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でしょう / だろう doesn’t indicate future tense

Japanese does not have future tense modal verbs like “will” or “be going to” in English. To show that we are talking about the future, we need to use words such as 明日(tomorrow) and 来年(next year). The basic form of all Japanese verbs is by default present tense and future tense at the same time. We must read a sentence in context in order to know the tense.

The problem is that in beginner’s textbooks, usually the following examples are given to learners:

昨日はいい天気でした。(Yesterday, the weather was good.)
今日はいい天気です。(Today, the weather is good.)
明日はいい天気でしょう。(Tomorrow, the weather will be good.)

If the teachers do not explain in details, then it is very likely that learners will think that でした=”was”, です=”is”, でしょう=”will be”. They may then translate all the “will” sentences in English into “でしょう” sentences in Japanese, thinking that でしょう indicates future tense in Japanese, which is, unfortunately, a very serious mistake. (For your information, でしょう is in the polite formal form. Its informal form counterpart is だろう. In this article, we will useでしょう only.)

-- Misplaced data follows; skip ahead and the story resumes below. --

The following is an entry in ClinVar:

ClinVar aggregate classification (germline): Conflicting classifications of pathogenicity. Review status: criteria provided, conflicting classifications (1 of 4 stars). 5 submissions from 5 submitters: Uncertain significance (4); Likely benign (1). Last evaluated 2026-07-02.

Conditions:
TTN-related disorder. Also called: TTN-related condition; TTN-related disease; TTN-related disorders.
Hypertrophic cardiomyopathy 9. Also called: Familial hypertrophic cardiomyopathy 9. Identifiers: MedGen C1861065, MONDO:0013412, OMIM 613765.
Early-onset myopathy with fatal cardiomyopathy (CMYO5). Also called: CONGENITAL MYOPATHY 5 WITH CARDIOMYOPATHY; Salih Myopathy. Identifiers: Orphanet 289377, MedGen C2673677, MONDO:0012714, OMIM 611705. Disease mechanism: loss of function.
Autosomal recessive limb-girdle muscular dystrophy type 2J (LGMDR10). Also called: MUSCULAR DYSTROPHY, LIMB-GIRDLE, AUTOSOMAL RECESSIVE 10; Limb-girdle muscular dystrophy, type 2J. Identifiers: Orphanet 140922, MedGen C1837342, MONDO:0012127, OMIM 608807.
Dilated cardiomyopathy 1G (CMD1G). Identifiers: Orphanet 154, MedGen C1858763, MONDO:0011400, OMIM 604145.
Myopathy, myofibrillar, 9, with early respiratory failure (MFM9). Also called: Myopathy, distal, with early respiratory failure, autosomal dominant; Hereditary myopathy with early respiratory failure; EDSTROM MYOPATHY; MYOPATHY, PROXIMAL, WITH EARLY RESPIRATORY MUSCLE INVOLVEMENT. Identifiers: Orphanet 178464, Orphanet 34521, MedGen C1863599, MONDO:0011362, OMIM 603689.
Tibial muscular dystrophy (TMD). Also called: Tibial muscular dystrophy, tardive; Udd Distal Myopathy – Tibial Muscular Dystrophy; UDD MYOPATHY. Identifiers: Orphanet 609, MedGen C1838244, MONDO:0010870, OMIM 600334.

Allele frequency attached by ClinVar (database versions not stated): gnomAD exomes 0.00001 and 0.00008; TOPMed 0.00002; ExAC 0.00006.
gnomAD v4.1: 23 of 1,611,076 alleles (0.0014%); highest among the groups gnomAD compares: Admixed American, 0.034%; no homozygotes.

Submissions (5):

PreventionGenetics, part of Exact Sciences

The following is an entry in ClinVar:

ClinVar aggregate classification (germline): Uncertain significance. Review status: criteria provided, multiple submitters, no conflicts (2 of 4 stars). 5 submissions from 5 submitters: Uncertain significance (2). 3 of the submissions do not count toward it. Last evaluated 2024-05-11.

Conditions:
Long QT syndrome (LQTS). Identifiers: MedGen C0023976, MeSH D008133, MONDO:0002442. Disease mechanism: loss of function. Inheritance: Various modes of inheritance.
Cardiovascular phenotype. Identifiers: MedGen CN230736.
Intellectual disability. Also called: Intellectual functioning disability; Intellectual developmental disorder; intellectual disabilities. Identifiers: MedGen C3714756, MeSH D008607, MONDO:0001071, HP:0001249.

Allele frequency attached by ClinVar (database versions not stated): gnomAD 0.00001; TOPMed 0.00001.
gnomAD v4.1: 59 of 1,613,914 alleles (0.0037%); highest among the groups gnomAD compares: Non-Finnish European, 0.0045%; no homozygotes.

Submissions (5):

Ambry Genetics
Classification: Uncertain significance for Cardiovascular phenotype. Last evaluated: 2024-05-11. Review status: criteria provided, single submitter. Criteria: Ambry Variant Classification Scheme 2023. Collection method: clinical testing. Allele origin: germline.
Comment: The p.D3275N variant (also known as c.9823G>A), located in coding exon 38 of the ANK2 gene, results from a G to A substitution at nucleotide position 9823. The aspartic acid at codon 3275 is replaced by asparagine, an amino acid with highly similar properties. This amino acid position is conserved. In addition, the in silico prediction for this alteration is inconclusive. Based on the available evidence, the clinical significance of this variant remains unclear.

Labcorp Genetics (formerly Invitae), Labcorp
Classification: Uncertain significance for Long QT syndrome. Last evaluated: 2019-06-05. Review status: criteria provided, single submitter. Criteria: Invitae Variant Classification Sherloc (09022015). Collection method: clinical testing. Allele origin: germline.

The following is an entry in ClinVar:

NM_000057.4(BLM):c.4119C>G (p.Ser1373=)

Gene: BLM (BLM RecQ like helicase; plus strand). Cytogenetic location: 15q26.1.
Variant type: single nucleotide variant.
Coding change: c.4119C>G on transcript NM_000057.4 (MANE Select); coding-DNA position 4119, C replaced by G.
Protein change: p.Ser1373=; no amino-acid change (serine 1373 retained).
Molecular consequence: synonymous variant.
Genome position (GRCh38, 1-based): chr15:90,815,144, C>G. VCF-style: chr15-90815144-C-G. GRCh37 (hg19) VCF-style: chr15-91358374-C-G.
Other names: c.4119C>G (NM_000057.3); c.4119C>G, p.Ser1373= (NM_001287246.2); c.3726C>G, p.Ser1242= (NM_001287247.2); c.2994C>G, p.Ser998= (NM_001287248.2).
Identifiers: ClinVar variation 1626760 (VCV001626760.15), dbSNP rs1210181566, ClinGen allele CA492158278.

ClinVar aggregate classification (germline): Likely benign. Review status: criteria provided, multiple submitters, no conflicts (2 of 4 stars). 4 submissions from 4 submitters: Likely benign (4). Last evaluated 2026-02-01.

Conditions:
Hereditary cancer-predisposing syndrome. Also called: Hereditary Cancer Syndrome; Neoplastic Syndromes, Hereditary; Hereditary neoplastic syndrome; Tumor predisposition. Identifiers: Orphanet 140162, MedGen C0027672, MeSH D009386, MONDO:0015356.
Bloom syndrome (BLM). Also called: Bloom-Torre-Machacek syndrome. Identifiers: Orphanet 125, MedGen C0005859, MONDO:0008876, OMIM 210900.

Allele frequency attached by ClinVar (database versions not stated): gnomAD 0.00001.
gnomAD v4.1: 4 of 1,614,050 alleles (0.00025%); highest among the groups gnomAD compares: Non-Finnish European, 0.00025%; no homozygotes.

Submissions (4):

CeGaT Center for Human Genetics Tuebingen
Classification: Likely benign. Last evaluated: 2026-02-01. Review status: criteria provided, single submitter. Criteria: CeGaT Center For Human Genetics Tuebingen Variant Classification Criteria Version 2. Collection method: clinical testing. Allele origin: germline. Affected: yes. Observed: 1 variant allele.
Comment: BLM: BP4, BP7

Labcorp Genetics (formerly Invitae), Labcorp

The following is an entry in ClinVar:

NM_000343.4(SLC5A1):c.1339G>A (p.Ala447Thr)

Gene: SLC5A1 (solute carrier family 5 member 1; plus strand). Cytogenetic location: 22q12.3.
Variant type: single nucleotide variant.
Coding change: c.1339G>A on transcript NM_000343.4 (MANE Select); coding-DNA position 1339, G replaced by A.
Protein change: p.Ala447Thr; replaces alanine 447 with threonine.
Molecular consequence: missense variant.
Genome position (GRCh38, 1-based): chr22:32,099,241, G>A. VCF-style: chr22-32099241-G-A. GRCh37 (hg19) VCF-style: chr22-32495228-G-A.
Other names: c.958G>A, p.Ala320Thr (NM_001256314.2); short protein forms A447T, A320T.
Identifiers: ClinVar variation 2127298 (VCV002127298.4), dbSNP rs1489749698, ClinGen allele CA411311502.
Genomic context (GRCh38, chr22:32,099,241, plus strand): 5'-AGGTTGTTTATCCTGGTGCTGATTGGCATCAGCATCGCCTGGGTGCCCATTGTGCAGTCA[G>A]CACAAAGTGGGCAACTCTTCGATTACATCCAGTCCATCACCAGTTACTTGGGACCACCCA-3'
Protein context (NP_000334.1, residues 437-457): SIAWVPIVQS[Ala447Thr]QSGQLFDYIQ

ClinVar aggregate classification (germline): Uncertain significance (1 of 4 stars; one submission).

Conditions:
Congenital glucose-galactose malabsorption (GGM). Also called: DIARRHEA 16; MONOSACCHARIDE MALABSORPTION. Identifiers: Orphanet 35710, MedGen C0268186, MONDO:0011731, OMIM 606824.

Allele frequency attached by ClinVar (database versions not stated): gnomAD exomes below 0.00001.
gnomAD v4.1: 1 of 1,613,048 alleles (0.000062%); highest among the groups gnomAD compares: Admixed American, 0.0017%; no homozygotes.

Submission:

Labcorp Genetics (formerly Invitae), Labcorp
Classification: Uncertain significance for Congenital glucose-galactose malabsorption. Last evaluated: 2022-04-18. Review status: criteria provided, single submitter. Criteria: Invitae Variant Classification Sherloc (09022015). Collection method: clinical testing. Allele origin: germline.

So what is でしょう for? Is “明日はいい天気でしょう” a grammatically correct sentence?

でしょう does not indicate any tenses. Instead, it shows that the statement before it is a guess or speculation. We use でしょう only when we are not 100% sure of what we are saying. Because we are not god and thus can’t be sure that the weather will be good tomorrow, 明日はいい天気でしょう is grammatically and logically correct. However, if we say明日は日曜日でしょう (Tomorrow will be Sunday), it sounds very unnatural, because “tomorrow is Sunday” is a fact, not a guess.

Becauseでしょう indicates guess, it can be used for current events and past events that we are not certain. For example, you think that Mr Tanaka goes to his office by bus every day but are not 100% sure, you can say 田中さんは毎日バスで会社へ行くでしょう (current event); or you think that many people may have died in yesterday’s earthquake but are not sure, you can say 多くの人が死んだでしょう (past event). As you can see, でしょう really has nothing to do with tenses. And after reading the newspaper and learn that 2000 people died in the quake, you cannot use でしょう again because you are certain now.

And since でしょう can only be used to indicate guess, we cannot use it when we are talking about what we are going to do. For example, 私は四時にくるでしょう (I will come at 4 o’clock) is incorrect because I should know what I will do and don’t’ need to make guesses. “私は四時にくる” is enough to indicate our intention.

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